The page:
Why China, Not the US, Could Broker Iran-Saudi Truce

Analysts say Americans lost credibility due to their approach in the Middle Eastern region

Saudi Arabia and Iran signed an agreement brokered by China on March 10 to resume diplomatic relations seven years after they broke off ties (Photo: Twitter account of Saudi Arabia government)

The historic and game-changing peace agreement signed in Beijing on March 10 between Saudi Arabia and Iran, two large oil producers in the Middle East who also represent two sects of Islam competing for political dominance, must serve as a lesson in humility for the United States, analysts say.

The deal, brokered by China to end the conflict between these countries that has been raging continuously for the past seven years, will have a far-reaching impact and may set in motion initiatives to end wars and defuse tensions mounting in the region and beyond, including in India and Pakistan. Some analysts are of the view that it is a sign of a changing global order in which China is increasingly seen as a peacemaker and the US as a warmaker.

Trita Parsi, author and executive vice-president of the Washington-Based Quincy Institute

Trita Parsi, author and executive vice-president of the Washington-Based Quincy Institute, said in a statement, The United States has adopted an approach to the region that has disabled it from becoming a credible mediator.” Parsi was earlier president of the National Iranian American Council. An expert on the region, he is the author of Treacherous Alliance, A Single Roll of the Dice and Losing an Enemy. His family had to flee Iran following the Islamic revolution of 1979 fearing political repression.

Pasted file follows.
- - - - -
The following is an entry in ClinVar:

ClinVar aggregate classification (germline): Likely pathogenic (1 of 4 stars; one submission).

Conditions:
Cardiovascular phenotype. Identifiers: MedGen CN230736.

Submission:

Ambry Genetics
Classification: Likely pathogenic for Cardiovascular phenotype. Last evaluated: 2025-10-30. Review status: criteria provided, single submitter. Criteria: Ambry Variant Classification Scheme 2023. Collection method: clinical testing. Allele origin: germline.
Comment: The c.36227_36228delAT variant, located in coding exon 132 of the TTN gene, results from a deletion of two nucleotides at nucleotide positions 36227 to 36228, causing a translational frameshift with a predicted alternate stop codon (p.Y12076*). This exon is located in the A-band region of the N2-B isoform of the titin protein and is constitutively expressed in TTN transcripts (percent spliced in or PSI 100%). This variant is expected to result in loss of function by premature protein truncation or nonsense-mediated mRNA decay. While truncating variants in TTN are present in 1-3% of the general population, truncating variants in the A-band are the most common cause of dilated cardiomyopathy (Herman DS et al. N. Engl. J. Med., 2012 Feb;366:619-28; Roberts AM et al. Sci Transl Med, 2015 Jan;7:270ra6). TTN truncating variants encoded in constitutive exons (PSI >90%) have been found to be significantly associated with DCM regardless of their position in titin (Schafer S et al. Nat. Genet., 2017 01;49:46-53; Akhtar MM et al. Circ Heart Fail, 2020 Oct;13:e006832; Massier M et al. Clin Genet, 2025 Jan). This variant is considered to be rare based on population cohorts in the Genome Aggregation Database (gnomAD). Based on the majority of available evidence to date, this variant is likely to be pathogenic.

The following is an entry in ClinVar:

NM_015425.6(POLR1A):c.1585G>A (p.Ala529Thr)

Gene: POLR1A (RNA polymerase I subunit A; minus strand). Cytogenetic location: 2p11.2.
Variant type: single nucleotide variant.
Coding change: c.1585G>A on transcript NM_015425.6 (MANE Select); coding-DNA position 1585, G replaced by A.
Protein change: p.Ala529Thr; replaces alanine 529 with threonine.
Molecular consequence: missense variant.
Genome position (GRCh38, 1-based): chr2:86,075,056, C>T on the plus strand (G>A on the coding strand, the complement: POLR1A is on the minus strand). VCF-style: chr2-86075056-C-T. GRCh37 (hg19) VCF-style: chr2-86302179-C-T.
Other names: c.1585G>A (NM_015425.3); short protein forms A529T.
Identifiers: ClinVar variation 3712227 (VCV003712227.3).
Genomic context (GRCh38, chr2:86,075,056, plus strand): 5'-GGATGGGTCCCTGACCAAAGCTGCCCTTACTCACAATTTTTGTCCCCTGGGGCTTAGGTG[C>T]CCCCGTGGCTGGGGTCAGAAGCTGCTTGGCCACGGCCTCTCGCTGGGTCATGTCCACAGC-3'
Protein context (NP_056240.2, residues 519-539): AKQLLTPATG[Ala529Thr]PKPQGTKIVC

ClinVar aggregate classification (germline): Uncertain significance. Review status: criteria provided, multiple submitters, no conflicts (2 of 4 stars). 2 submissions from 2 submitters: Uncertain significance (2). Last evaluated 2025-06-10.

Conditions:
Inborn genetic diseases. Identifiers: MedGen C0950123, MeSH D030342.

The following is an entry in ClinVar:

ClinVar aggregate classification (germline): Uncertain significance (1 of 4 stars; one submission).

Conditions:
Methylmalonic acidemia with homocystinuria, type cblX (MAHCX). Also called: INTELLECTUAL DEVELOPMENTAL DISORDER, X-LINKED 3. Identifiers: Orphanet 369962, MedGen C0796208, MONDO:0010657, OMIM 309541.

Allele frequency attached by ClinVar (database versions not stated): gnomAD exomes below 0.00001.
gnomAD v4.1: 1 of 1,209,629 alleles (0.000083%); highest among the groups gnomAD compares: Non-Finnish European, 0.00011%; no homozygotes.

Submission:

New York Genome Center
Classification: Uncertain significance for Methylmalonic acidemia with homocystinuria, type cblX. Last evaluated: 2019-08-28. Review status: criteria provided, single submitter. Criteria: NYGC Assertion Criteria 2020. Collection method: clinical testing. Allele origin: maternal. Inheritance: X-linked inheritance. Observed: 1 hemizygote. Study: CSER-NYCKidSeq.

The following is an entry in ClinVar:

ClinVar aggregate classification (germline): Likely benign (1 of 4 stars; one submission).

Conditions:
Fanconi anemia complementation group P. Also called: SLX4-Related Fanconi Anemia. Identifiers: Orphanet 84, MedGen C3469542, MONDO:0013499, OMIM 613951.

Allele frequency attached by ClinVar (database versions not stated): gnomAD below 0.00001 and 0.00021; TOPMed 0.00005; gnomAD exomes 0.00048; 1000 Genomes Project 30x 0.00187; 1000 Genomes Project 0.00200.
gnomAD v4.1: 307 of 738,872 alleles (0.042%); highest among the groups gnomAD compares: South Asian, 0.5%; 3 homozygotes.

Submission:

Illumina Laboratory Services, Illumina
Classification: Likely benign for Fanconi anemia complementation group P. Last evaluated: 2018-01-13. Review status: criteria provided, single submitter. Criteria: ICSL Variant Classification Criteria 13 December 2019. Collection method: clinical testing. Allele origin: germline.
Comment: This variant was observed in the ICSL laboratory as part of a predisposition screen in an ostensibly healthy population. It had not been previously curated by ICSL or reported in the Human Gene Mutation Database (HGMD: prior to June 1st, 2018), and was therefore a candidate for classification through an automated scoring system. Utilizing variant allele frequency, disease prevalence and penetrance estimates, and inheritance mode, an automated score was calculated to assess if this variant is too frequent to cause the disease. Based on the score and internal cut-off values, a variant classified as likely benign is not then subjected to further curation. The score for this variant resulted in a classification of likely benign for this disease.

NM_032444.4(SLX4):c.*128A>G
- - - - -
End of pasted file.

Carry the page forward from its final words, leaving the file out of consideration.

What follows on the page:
Parsi adds, “What should worry American decision-makers is if we become so deeply embroiled in the conflicts of our regional partners that our manoeuvrability evaporates and our past role as a peacemaker is completely ceded to China.” He also said that China being a mediator shouldn’t be viewed as a threat by the US because a more stable Middle East “where the Iranians and Saudis aren’t at each other’s throats also benefits the United States”.

The normalisation of ties between Saudi Arabia and Iran will have a positive impact on all countries in the Middle East and even beyond, including Pakistan and India

Saudi Arabia and Iran, whose hostilities have dominated Middle Eastern politics for years now, agreed on March 10 to resume diplomatic relations besides reopening their embassies on each other’s soil within two months.

Parsi also noted that the Saudi-Iranian normalisation agreement will have positive repercussions in Lebanon, Syria, Iraq, and perhaps most importantly, Yemen, where Iran and Saudi Arabia are engaged in a proxy war that also involves other countries such as the UAE.

The deterioration in Shia-Sunni relations (Iran representing the former and Saudi Arabia the latter) has ended up radicalising both sides. Responding to the 1979 Shiite revolution in Iran, Saudi Arabia financed Wahabi Sunni extremists and other jihadists. Over the decades, both countries have had ups and downs in their diplomatic ties and Saudi Arabia has especially contributed to instability within Iraq, Afghanistan and Pakistan where it funded extremist Wahabi groups. Such groups had created problems for India as well by pumping money into Wahabi outfits.

First published in Open


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